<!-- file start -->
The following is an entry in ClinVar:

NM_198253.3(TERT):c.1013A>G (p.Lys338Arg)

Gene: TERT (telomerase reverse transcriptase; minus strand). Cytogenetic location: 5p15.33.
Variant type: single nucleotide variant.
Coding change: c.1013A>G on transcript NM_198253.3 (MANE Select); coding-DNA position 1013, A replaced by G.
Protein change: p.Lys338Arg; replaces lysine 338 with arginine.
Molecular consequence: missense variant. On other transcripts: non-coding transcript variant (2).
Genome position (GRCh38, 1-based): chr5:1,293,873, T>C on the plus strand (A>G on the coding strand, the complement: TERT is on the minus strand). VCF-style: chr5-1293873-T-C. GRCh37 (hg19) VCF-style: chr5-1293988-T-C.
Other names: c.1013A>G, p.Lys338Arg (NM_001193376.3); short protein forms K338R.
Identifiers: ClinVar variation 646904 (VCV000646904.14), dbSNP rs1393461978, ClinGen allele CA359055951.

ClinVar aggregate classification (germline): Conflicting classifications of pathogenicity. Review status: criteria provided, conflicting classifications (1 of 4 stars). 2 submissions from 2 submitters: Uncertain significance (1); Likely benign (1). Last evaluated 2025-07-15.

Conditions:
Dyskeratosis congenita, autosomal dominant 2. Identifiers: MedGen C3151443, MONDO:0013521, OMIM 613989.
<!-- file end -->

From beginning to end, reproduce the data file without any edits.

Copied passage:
The following is an entry in ClinVar:

NM_198253.3(TERT):c.1013A>G (p.Lys338Arg)

Gene: TERT (telomerase reverse transcriptase; minus strand). Cytogenetic location: 5p15.33.
Variant type: single nucleotide variant.
Coding change: c.1013A>G on transcript NM_198253.3 (MANE Select); coding-DNA position 1013, A replaced by G.
Protein change: p.Lys338Arg; replaces lysine 338 with arginine.
Molecular consequence: missense variant. On other transcripts: non-coding transcript variant (2).
Genome position (GRCh38, 1-based): chr5:1,293,873, T>C on the plus strand (A>G on the coding strand, the complement: TERT is on the minus strand). VCF-style: chr5-1293873-T-C. GRCh37 (hg19) VCF-style: chr5-1293988-T-C.
Other names: c.1013A>G, p.Lys338Arg (NM_001193376.3); short protein forms K338R.
Identifiers: ClinVar variation 646904 (VCV000646904.14), dbSNP rs1393461978, ClinGen allele CA359055951.

ClinVar aggregate classification (germline): Conflicting classifications of pathogenicity. Review status: criteria provided, conflicting classifications (1 of 4 stars). 2 submissions from 2 submitters: Uncertain significance (1); Likely benign (1). Last evaluated 2025-07-15.

Conditions:
Dyskeratosis congenita, autosomal dominant 2. Identifiers: MedGen C3151443, MONDO:0013521, OMIM 613989.